chapel rock perranporth

Chapel Rock Swimmer by Carl Brightman

The pool is commonly used by the local wild swimming group, the Perranporth Blue Tits, when the sea is too rough and dangerous to swim in. The pool is more commonly pictured with just a lone swimmer in it though, as you can see from many of the pictures here.

I wonder if there's one local swimmer with the job of Chapel Rock pool swim model? If so, it looks like they're getting quite a bit of work. 


by Liam Alford

With the advent of flying cameras we now have amazing pictures of Chapel Rock from almost every angle and state of the tide. The above shot, by Liam Alford, shows Chapel Rock against the backdrop of Droskyn.

When the tide is out the rock is defined by the sand and the textures of the river running across the beach beside it (as in the above picture by Carl Brightman). As the tide comes in then the rock and pool become surrounded by the blue-green of the sea - as you can see, many of the pictures here are well timed to be at the mid-state of the tide. At high tide the pool is completely covered, and only the top of the rock is visible.


by Jack Anstey

Red immediately draws the eye to it. One trick in photography is to have just one red thing in the picture, to make a subject stands out. That technique is well deployed in these pictures by both Jack Anstey and Simon Heather use of red wetsuit and swimming costume on their swimmers.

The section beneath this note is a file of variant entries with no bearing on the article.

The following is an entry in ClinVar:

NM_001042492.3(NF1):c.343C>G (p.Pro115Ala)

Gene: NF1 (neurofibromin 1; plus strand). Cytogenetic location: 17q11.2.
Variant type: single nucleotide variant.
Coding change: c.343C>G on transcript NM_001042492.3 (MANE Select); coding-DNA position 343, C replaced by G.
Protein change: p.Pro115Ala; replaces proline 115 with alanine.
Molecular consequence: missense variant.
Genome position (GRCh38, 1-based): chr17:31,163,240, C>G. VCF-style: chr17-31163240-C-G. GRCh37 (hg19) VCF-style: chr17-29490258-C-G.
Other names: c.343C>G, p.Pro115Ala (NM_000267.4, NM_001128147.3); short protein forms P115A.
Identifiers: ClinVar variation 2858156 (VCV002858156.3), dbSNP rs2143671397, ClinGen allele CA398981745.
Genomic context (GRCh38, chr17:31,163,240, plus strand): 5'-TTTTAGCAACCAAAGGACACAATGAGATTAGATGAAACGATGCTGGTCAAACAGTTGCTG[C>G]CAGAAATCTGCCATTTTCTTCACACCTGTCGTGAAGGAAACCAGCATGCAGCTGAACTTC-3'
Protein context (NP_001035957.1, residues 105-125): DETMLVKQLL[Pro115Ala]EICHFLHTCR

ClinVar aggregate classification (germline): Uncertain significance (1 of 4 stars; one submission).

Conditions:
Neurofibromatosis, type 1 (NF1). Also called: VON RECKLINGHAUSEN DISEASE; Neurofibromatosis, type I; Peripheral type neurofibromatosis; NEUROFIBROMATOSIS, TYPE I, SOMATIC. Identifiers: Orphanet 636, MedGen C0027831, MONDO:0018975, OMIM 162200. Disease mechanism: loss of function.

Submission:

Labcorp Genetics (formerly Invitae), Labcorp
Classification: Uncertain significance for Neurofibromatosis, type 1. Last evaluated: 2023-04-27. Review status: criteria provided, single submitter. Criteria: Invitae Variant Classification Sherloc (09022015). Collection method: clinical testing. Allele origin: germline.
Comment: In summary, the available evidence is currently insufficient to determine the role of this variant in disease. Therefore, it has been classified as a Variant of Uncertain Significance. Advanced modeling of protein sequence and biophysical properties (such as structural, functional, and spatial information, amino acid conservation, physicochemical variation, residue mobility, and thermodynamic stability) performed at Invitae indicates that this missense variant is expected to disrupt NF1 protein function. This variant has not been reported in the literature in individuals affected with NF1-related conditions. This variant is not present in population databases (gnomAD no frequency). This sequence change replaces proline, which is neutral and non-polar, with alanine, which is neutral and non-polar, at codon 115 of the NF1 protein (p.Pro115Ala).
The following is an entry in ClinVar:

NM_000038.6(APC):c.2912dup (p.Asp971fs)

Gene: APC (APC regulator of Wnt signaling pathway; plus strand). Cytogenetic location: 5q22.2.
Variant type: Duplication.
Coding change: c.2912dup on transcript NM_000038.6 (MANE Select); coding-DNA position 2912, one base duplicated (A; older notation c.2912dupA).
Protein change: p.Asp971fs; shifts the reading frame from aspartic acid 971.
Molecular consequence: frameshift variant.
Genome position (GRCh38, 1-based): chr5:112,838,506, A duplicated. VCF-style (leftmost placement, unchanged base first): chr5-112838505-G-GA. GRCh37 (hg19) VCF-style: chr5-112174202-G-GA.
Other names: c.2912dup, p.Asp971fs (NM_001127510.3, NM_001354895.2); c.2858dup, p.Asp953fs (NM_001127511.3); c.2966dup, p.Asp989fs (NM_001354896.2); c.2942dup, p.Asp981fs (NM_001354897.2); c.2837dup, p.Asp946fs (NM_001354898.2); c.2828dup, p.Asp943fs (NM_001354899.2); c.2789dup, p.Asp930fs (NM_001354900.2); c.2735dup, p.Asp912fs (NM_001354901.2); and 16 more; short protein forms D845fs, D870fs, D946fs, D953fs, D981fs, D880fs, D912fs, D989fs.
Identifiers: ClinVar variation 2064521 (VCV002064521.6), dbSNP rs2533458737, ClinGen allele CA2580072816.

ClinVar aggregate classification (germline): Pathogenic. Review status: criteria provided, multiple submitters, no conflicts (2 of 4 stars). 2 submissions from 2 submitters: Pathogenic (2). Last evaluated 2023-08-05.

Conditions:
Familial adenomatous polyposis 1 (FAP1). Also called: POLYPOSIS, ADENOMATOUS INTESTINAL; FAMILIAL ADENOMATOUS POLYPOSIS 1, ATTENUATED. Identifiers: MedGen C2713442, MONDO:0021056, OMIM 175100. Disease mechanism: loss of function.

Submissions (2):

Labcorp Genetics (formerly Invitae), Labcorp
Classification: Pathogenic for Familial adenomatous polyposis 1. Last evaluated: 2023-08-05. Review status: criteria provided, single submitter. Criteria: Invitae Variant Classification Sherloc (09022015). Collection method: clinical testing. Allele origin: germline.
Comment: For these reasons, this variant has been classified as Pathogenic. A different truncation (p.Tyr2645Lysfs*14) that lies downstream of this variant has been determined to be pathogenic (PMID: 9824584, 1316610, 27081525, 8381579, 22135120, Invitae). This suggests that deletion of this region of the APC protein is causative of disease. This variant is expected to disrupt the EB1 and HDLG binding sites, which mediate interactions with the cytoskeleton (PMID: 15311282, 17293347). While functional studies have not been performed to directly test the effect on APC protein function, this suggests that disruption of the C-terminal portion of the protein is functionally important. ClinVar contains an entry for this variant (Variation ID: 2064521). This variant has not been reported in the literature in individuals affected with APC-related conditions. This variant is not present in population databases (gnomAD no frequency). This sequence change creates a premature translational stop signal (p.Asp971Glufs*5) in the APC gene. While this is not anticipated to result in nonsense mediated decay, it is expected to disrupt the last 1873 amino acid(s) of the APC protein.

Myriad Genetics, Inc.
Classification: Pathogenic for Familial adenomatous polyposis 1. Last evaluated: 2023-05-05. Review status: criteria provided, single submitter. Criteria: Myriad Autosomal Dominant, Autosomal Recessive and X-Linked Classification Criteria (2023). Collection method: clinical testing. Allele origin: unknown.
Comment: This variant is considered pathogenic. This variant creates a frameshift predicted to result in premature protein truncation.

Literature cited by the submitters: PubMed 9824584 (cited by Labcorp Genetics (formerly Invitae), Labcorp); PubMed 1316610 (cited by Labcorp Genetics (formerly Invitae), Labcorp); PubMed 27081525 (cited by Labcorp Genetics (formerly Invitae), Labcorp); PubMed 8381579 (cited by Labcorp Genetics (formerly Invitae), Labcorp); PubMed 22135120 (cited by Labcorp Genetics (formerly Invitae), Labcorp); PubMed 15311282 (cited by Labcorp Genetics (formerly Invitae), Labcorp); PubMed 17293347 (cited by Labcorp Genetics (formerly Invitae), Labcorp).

by Simon Heather

The above shot makes great use of the textures in the sand. Can you spot the shadow of the dog on the beach? Presumably waiting patiently for its owner to finish having a swim.


by George Cryer

The above shot from George Cryer is one of my favourites. The swimmer standing on the rock gives a real sense of anticipation - that they're about to go swimming. St. Piran's flag is also excellently captured in this shot - if you've ever tried to take a picture of a flag flying in the wind then you'll know just how tricky it can be. I also love the view up the coast to the YHA Youth Hostel and Cligga Head beyond.


by Geoff (the overweight photographer)

If you've ever tried to photograph sand then you might have discovered that it can often just look grey. To get any real colour beaches needs to be shot at golden hour, such as just after dawn. Judging by the position of the shadows in the above shot, this must have been taken just after dawn - and so this swimmer must have had an early start!


by Liam Alford

The above looks to be another golden hour shot, but this time at late evening or sunset (the shadows are now on the opposite side of the rock). There's a great view in the background of Droskyn, the millennium sundial, and back into Perranporth village in this shot.


chapel rock sunset

Chapel Rock Sunset by Jamie Turnbull

Perranporth is renowned as an amazing place to watch the sunset. In this close up a couple can be seen enjoying a sunset paddle around the rock on an incredibly flat sea.

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By Jamie Turnbull